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Acacia affin. multispicata

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Acacia affin. multispicata

Shrubs 0.5–1 m tall. Bark light grey and smooth from base of stems to tips of branchlets. Phyllodes terete, abruptly contracted to obtuse-mucronulate apices, (15–) 20–40 mm long, 0.8–1.5 mm wide, smooth, ascending to rather widely spreading, shallowly incurved, dull, green to sub-glaucous; longitudinal nerves 8, the nerves clearly separated from one another; pulvinus orange. Flowers 4-merous; sepals about 1/2-united. Inflorescences simple, 1 per axil; spikes +/- sessile, obloid to shortly cylindrical, bright golden, very showy. Pods moniliform to sub-moniliform, 2–5 cm long, 3–3.5 mm wide, glabrous, dark brown. Seeds longitudinal, 2–2.5 mm long, c. 1.5 mm wide, slightly shiny, black, minutely verruculose; aril conspicuous.

Known from only two populations in the north-central wheatbelt region near Kalannie, W.A. Occurs on yellow gravelly sand on the slopes and near the base of low rises.

Very closely related to A. multispicata but is distinguished by its relatively short phyllodes with 8, widely-spaced-nerves. A better understanding of the complex variation patterns within A. multispicata are needed in order to properly assess the taxonomic status of A. affin. multispicata ; phyllodes are rarely 8-nerved in A. multispicata .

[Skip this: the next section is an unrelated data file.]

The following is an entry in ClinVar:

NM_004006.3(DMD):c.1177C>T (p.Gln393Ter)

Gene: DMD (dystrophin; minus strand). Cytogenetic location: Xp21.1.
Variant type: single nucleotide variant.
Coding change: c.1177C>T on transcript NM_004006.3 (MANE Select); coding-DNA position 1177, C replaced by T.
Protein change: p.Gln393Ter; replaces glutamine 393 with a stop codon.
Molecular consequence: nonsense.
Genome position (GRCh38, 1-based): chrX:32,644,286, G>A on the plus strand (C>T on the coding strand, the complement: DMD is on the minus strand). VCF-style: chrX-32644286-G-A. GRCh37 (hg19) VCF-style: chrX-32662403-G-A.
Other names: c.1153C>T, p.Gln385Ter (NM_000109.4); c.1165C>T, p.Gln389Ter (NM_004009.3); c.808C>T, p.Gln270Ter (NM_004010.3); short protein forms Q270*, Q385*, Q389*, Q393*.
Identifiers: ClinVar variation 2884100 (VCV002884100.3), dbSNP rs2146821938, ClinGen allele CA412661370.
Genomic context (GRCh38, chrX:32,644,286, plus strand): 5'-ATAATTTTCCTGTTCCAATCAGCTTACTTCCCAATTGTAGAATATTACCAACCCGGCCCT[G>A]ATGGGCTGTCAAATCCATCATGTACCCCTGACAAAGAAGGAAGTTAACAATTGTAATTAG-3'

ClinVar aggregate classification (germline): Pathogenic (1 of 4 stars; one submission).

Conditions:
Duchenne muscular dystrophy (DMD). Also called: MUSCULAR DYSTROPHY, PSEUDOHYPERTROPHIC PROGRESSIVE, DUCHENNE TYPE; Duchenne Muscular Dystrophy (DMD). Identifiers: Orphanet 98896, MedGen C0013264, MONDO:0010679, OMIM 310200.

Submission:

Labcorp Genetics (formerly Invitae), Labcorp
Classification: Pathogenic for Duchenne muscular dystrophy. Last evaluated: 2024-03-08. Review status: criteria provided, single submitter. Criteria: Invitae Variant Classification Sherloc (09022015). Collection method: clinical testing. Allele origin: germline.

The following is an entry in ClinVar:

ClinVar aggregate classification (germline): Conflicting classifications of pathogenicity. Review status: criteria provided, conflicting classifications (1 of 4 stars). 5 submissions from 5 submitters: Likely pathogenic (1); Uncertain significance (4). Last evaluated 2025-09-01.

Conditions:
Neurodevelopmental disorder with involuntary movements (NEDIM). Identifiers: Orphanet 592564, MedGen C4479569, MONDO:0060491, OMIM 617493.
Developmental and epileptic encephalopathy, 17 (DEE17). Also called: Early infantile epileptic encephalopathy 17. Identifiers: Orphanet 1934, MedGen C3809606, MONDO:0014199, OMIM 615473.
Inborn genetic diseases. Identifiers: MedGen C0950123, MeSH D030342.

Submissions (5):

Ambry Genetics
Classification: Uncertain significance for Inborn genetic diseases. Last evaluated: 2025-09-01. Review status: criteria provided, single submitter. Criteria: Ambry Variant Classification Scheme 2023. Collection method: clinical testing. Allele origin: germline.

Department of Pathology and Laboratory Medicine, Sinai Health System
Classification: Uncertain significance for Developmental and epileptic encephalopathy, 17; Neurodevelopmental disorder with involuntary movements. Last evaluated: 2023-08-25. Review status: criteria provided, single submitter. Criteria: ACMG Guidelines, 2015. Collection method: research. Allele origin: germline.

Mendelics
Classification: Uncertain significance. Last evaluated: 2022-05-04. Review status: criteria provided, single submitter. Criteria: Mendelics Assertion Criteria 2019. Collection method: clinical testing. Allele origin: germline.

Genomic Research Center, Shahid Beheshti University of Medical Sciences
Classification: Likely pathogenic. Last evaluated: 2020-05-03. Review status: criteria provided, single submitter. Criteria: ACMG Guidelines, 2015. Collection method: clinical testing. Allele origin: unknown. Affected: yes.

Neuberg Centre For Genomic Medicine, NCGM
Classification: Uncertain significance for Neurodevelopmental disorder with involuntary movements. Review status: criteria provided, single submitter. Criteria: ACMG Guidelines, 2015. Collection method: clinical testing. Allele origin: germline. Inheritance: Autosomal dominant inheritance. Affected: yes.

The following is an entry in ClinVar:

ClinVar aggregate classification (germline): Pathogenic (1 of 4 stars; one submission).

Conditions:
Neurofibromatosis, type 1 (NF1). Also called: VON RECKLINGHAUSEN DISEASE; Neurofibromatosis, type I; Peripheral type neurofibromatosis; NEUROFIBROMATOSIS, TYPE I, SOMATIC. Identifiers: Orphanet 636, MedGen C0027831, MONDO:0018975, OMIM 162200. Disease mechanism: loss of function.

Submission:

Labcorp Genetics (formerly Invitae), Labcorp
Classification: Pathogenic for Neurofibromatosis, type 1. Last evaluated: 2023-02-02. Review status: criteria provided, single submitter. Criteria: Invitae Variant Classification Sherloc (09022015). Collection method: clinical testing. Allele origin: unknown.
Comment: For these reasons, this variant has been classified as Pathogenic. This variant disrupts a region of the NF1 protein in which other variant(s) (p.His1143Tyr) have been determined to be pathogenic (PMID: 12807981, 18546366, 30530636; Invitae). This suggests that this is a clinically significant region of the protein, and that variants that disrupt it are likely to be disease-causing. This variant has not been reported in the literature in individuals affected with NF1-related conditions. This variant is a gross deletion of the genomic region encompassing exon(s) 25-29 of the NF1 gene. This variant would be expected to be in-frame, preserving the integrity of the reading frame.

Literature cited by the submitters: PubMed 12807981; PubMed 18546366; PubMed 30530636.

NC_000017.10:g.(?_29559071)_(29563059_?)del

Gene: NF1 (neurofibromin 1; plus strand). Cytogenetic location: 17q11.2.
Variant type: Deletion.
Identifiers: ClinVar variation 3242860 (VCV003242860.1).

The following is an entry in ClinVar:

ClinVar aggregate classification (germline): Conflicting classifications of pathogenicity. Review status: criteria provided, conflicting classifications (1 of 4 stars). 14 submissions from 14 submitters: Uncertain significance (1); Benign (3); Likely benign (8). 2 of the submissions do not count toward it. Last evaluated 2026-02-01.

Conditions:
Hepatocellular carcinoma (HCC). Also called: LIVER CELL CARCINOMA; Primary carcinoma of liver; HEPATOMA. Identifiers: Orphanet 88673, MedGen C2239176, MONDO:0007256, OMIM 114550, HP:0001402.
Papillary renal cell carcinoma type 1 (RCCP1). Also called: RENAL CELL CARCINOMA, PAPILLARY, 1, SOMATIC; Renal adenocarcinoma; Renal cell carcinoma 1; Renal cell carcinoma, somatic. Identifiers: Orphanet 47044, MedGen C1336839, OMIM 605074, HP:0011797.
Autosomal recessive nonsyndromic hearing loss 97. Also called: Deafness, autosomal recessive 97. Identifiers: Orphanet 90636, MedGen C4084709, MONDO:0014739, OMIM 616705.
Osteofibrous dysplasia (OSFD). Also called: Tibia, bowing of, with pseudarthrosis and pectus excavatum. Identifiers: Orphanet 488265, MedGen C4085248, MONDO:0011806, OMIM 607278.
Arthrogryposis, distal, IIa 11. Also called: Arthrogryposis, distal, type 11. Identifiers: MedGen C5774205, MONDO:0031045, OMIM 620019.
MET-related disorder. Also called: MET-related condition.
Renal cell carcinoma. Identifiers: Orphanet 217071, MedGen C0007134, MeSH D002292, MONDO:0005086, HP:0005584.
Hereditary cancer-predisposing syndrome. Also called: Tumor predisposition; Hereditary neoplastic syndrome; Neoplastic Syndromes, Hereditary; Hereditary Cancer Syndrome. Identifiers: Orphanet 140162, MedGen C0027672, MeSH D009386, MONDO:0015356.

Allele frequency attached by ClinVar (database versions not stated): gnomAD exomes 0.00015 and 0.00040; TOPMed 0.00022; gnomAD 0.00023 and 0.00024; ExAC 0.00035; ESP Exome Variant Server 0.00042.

Representative collections

W.A.: near Kalannie (precise locality withheld for conservation reasons), B.R.Maslin 7711 (PERTH); near Manmanning (precise locality withheld for conservation reasons), B.H.Smith s.n. , 11 Jan. 1972 (PERTH).

(BRM)

This species was not included in the Fl. Australia treatment of Acacia . The above account is based on the treatment presented in: Maslin, B.R. (1998), Wattle of the Kalannie region: their identification, characteristics and utilisation. CDROM Publication. (Department of Conservation and Land Management: Perth.)

WATTLE Acacias of Australia CD-ROM graphic

The information presented here originally appeared on the WATTLE CD-ROM which was jointly published by the Australian Biological Resources Study, Canberra, and the Department of Parks and Wildlife, Perth; it was produced by CSIRO Publishing from where it is available for purchase. The WATTLE custodians are thanked for allowing us to post this information here.

Page last updated: Tuesday 11 September 2018